Now he's sharing how 40% of greenhouse gases are coming from buildings and 70% of that is coming from cities and you can't green the ghetto without giving Pookie a job! Sooo funny! I'm dying! LOL!


Shiona said…
That is a pretty amazing stat concerning study habits. I totally believe it too. As for being environmentally friendly here in my city we actually have color coded trashcans. Without that sadly I don't think anyone would recycle. As it is I am the only one in this house that does. My mom doesn't because then she won't get paid (as if she took all of those plastic bottles down to the recycle place which she didn't) My sister threw things away in the trash b/c the recycle can had water in it. Some of us will get the message a little too late I'm afraid.

I am firmly against medication. It used to be that the kid who was all over the place (as in not focusing) turned out to be the brightest. Add in the side effects to this stuff and I am not seeing a winning combination...
Note to self: start taking kindergarten homework seriously. One of my granola-crunchy tendencies is to pooh-pooh homework. I've read several Asian Young Adult novels in the last 6 months and all the main characters are girls who spend a major amount of time studying b/c parents demand it and the teens assume it's necessary to achieve their dreams. Might be a good attitude to adopt, although I did OK sliding by and not developing that idea till my late 20s. Might not serve my younger sons so well.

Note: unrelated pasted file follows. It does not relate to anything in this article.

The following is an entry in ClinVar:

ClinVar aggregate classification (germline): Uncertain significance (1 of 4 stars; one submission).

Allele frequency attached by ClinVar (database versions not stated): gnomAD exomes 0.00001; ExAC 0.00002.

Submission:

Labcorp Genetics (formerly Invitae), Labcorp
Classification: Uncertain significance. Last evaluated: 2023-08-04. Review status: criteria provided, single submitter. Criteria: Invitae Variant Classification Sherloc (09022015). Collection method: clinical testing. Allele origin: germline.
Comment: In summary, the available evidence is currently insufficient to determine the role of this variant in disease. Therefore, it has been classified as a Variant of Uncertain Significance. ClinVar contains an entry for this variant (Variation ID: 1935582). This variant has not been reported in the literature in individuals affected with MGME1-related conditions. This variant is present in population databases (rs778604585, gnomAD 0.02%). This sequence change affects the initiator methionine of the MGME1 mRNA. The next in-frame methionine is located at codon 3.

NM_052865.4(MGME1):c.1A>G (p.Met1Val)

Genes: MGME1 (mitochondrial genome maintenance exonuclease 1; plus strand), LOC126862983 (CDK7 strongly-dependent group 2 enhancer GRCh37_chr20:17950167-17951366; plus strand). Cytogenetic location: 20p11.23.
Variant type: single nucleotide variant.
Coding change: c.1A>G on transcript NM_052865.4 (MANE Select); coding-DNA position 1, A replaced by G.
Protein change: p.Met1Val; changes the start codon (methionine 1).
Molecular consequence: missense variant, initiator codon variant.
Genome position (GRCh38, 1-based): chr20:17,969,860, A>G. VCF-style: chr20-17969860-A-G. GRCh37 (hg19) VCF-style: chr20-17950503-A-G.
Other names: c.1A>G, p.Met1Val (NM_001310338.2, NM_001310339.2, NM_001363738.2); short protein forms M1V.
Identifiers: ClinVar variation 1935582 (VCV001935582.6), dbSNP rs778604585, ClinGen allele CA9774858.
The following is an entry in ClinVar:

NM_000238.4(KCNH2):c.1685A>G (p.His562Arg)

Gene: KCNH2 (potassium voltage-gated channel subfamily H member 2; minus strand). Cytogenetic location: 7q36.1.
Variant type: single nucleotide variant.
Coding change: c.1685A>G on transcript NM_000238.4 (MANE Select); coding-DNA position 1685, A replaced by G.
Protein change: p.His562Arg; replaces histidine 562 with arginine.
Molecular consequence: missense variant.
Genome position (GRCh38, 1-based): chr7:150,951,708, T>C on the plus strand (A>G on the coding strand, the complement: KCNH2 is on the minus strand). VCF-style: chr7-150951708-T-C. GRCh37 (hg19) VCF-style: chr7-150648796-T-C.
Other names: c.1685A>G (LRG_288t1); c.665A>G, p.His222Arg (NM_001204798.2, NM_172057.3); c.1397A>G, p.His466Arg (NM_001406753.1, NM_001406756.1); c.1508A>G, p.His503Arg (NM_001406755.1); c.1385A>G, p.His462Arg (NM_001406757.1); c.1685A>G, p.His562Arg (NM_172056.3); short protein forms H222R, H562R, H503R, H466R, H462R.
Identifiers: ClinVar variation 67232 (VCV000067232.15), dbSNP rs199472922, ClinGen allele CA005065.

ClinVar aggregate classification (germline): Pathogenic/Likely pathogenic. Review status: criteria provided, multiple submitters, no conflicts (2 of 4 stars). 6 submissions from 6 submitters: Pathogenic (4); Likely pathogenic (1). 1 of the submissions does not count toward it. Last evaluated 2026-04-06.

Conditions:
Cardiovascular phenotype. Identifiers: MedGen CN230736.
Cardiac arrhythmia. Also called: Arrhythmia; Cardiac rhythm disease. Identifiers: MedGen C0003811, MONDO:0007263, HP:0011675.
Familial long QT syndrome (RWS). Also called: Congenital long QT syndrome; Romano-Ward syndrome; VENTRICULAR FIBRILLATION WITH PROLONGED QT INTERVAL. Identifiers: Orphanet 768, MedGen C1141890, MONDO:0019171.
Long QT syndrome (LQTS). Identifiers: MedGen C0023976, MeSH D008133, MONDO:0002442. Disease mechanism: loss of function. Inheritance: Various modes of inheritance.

Jen said…
Those are interesting statistics... I think, also, that economic fairness (ie. being employed in a safe environment that pays you enough to survive), the "greening" movement, and education are all strongly tied. I'm sort of tired of our approach to see these areas as all separate with separate solutions.
Liz Dwyer said…
The study time stats are very interesting because I know there are also studies that show tons of homework isn't what makes kids excel. But I can see how less TV/more reading makes a HUGE difference. The recycling in LA is the worst out of anywhere I've lived in the US, especially in apartments. People throw all sorts of ridiculous stuff in our communal recycling bin -- and we only have one for our whole building.

My K child gets a good amount of homework every night. Sometimes I wish it was less, but he doesn't hate it as much as he used to so it's not such a fight anymore. I think he sees it as just another chance to show what he knows -- fine with me! But yes, having taught school in China and seen the expectations there, our kids could probably be doing a lot more studying than they're currently doing.

I agree! We're so used to thinking about these issues in completely different boxes but they are completely related. I was really feeling what Van Jones was saying because I've heard so many people say they could care less about saving whales or trees when they are struggling to pay the rent -- I definitely think the environmental movement suffers from the perception that activists would rather save a tree than change the circumstances of poor black child. That sort of thing has to change.